The conflict between objective and subjective thought, and the values attributed to both, is explored in the second chapter of David Abram’s The Spell of the Sensuous. It was Galileo who set the premise for this conflict with his assertion that the world and universe at large “is written in the language of mathematics” and can only be understood by objective or scientific thought. He maintained that the senses such as sight and taste are inherently illusionary and therefore subjective. Descartes publishing Meditations on First Philosophy detailed the need to apply a method to validate existence and emphasized the separation of the subjective thinking mind from objects or the material world. Meditations was instrumental in the construction of objective thought which produced the technologies and modern world as we know it. Objectivity is defined as “based on facts rather than feelings or opinions: not influenced by feelings.”1 The crux of objective thinking is unbiased thought without interference. In the sciences, accurate data requires an unbiased view. A scientist’s results cannot be skewed to fit their particular perspective, to do so would render the results inauthentic. The personal experience and preference is removed from objectivity in favor of transparency, reliance on evidence, and testability. This implies that subjectivity is open to distortion and misrepresentation.
Abram views the disconnection from nature as a consequence of objective thinking. However, objective thinking, particularly in science and technology, has contributed immensely to improving the human experience and compelling us to question and examine the world around us. It is the likely answer to the major environmental issues we are currently facing. Physicist Dr. Lawrence Krauss encompassed this point with his statement, “The facts of science force us to take responsibility for the welfare of ourselves, our species and our planet.” Abram challenges objective thinking and what he sees as the loss of “the ordinary, everyday experience of the world around us.” He makes the distinction that our experience is direct. Our senses, perceptions and emotions are all subjective as a result of this direct experience. In his view, objectivity and subjectivity are interwoven and that the landscape, the reality we are living in, is one that we receive from and respond to. He contends that even the scientist with no attachment still exists in the natural world and has subjective experiences. In essence, he is concluding that pure objectivity is not possible due conscious existence itself.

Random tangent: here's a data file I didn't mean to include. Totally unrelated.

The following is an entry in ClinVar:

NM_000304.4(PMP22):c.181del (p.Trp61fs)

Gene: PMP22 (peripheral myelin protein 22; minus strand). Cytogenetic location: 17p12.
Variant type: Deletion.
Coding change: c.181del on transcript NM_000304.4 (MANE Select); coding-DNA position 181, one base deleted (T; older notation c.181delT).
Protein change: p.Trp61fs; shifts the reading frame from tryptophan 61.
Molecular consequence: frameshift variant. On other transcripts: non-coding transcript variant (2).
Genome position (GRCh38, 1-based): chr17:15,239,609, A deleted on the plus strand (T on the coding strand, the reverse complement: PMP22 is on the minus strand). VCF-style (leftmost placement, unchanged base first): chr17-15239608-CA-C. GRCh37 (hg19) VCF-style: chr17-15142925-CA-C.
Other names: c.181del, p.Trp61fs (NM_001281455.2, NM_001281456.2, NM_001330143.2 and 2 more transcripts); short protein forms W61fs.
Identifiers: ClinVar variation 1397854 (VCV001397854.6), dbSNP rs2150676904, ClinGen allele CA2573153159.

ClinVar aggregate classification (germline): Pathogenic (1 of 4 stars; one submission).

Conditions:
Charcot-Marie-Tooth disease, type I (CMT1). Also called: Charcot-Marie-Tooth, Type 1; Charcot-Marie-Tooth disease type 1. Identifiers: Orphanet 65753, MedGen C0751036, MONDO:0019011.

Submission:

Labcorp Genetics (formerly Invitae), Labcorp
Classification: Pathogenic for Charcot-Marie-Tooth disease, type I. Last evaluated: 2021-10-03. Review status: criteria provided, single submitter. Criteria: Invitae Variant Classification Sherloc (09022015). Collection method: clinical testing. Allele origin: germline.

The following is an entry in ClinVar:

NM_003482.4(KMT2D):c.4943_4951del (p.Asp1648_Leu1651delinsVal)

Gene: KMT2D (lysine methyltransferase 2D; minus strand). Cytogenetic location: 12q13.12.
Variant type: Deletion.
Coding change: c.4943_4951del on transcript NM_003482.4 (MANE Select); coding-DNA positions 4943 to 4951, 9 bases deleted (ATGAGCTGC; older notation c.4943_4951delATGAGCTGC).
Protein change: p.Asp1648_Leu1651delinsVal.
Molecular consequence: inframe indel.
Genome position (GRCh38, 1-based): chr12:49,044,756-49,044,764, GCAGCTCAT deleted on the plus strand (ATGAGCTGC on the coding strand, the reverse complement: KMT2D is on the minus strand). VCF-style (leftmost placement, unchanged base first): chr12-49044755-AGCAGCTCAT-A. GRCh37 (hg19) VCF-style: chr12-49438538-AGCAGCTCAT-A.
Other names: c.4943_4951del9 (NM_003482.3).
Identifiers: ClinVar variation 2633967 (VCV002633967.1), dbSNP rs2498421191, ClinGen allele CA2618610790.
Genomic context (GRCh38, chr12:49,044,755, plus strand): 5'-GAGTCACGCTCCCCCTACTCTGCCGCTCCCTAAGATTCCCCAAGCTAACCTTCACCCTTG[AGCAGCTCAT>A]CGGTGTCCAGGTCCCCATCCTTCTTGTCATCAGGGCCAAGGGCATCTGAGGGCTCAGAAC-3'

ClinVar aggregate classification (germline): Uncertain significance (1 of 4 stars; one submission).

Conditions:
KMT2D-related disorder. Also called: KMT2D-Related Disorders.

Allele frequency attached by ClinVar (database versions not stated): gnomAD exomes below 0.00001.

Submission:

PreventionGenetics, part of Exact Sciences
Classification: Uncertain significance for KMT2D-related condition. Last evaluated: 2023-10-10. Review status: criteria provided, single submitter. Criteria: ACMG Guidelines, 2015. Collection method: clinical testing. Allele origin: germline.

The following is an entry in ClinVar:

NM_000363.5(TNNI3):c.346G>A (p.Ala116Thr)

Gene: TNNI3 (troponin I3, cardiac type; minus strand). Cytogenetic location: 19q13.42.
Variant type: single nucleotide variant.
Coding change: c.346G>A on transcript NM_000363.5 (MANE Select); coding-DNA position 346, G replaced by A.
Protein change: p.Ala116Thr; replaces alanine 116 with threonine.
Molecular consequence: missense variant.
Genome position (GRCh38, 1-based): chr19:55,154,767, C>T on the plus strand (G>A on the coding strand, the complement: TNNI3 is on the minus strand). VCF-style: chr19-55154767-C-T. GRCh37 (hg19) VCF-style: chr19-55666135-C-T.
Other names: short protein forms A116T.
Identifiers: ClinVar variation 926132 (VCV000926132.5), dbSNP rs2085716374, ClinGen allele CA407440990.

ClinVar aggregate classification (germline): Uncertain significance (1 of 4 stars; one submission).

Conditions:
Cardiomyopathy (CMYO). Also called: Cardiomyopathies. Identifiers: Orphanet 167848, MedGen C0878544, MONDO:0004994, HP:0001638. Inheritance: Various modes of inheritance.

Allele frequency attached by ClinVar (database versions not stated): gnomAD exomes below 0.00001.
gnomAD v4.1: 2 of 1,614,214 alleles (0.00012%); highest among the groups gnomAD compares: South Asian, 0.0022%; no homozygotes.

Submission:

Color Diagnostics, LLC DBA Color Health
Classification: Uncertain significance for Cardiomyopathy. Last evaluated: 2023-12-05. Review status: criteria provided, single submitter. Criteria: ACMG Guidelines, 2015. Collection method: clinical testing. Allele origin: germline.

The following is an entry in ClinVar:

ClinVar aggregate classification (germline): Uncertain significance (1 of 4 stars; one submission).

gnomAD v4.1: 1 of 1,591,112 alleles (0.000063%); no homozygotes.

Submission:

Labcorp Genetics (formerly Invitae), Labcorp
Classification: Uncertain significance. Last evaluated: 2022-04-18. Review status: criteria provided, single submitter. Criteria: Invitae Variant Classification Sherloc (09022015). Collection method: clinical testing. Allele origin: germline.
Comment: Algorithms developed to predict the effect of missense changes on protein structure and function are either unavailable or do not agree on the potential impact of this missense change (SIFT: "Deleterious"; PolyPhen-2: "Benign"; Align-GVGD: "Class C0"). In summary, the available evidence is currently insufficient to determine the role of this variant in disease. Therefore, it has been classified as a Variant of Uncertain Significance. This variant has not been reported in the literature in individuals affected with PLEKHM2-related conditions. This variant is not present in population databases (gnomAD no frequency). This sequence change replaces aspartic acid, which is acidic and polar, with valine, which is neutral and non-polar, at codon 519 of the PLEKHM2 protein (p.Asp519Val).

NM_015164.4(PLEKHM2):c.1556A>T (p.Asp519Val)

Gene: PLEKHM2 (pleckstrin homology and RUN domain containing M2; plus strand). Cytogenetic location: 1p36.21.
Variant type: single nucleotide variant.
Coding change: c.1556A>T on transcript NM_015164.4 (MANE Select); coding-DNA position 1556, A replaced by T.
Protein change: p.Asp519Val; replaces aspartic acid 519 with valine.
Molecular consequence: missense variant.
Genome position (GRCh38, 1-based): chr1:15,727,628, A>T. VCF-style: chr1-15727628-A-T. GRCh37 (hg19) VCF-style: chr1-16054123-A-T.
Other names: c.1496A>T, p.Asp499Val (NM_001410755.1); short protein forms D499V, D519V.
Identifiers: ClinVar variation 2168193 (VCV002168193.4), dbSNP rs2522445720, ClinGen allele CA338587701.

Daniel B. Smith’s article “Is There an Ecological Unconscious?” echoes sentiments made by Abram. Smith’s article explores the idea of an ecological consciousness and the primal connection between man and nature. It is argued that detachment of the mind from the natural world may be a contributing factor to the degradation of the planet.
Even mental and emotional stresses such as anxiety and depression may be a result, Smith argues. Ecopsychology, is the disciple that has grown as a response to this disconnect. Abram critiques modern psychology as “a science wherein the psyche has itself be reified into an ‛object,’ a thing to be studied like any other thing in the determinate, objective world.” An Ecopsychological perspective fundamentally counters objectification of the psyche, instead maintaining that perception is deeply affected by nature and the health of both are intertwined and codependent.
Gregory Bateson supported the notion of mind/nature interconnectedness and described what he saw as an “epistemological fallacy.” A flaw in the process of thinking about the natural world in turn allowed us to destroy it. Like Abram, he contends that mankind has constricted its viewpoint to objectification, maintaining utilitarian values, much to our detriment. Humankind must take into consideration its role in what he terms the